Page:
Most consistently funny and nicely-observed, however, is the physical comedy of Bear Elinor, who attempts to preserve her dainty mannerisms and cultured self-containment despite being saddled with an outsized ursine form. She tries to tread softly and gracefully through the castle after her transformation, but smashes objects inadvertently left and right; she attempts to eat berries with twig utensils and awkwardly flops about in a river to catch herself a meal of fish. Elinor’s gradual acceptance and ease with her wild animal form opens her up to reconciliation with and understanding of her unruly daughter, just as her daughter is able to accept in return that her mother’s manipulations come from feelings of care and concern.

The Scotsman is presenting. The circle of life circles on.

The trajectory of the healing of their bond privileges Merida’s personal ideology of active, unfettered freedom over Elinor’s emphasis on decorum and customary gender roles. Although she briefly shows enough self-possession to defuse an inter-clan dispute (with her bear-mother’s background coaching) by employing a queen’s tact and a king’s appreciation of the exchange value of masculine martial prowess, it is a freedom without responsibility that Merida wishes for and eventually receives. It’s also a freedom blithely unconcerned with historical anachronism. Her rejection of marriage as a tool of political alliance-building and assertion of individual control of her fate is a wish-fulfillment fantasy of modern proportions (as well as an oft-exploited corporate tool of marketing mass conformity as an expression of distinctiveness). Much like Braveheart’s vaguely democratic exhortations to freedom, there is nothing in medieval social custom to support Brave’s conception of personal command of life choices, in particular for a noblewoman.

Another similarity between Brave and Braveheart, and the one that sticks most firmly, is the film’s pandering to pervasive stereotypes of the Highland Scots culture and character. Like Mel Gibson’s Oscar-winning epic, Brave’s medieval Highland Scots alternately wear kilts of belted plaid (not worn in Scotland until the 16th Century) and Celtic woad body paint (common to the Picts of the earlier Roman period but not later, it is believed), all while drinking and eating and fighting like the vigorous, savage wild personifications of the id that they supposedly are. These stereotyped and inaccurate elements are deployed here as pastiche and meant to satirize the ludicrous depictions of the Scots common to the American cinema, certainly. But the result is that Brave glibly ridicules these widely-recognized markers of Scottish cultural identity while simultaneously crafting a visual aesthetic based on mist-shrouded Highland settings and the lines of Celtic art. It wants to have Scotland both ways, and it can’t, really.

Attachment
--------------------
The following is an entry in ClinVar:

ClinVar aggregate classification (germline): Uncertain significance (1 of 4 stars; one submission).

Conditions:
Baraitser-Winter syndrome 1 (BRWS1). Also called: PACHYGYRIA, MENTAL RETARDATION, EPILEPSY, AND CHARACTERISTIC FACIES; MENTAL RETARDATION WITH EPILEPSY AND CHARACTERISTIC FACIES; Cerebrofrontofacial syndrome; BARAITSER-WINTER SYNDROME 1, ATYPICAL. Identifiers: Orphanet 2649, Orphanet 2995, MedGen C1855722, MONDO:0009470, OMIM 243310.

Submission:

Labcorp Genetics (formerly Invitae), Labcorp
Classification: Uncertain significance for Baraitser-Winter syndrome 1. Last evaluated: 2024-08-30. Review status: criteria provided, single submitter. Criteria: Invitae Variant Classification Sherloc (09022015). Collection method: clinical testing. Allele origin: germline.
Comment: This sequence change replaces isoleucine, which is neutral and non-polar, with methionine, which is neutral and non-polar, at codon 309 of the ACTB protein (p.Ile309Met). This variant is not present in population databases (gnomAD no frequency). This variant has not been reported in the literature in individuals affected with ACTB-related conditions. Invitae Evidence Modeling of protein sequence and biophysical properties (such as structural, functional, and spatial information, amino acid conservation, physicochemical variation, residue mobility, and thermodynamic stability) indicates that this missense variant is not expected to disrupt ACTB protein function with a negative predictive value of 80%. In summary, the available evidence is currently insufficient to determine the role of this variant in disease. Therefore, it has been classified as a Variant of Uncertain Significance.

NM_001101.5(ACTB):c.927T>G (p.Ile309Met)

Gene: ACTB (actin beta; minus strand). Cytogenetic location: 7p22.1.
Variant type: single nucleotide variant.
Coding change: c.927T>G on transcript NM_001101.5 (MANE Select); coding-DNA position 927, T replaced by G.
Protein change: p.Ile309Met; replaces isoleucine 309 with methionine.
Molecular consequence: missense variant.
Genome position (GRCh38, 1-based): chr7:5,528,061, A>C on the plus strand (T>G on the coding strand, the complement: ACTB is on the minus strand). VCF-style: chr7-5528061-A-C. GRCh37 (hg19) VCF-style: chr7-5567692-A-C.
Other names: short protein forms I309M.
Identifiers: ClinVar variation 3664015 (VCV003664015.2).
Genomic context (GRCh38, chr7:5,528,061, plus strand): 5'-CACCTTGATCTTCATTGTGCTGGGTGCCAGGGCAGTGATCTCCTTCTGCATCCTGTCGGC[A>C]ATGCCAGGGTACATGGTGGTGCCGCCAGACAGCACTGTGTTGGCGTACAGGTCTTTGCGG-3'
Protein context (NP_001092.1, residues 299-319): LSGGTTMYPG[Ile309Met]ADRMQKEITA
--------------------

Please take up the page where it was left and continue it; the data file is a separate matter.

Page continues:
Brave, therefore, is a bit of a liminal film, stuck in the gutters between the tropes it wishes to upend and the ideological compulsions that it cannot help but follow. It faintly mocks the misapprehended terms of Scottish cultural identity while relying on popular conceptions of stereotypical Celtic self-reliance and unruliness to advance its central themes. The dialogue it seeks to establish between princessly femininity and contemporary feminism is awash with fuzzy maternal dominance, and mistakes furious physical activity for pure female agency (it also does next to nothing interesting with its witch character, which could be fertile ground for a more groundbreaking cinematic feminism). More than anything, Brave is not terribly brave. It wastes its enjoyable qualities and the considerable potential of its ideas on vaunted re-workings of conventional animated film tropes that serve mostly to re-entrench those tropes. Which is too bad, as there was ample opportunity for much more.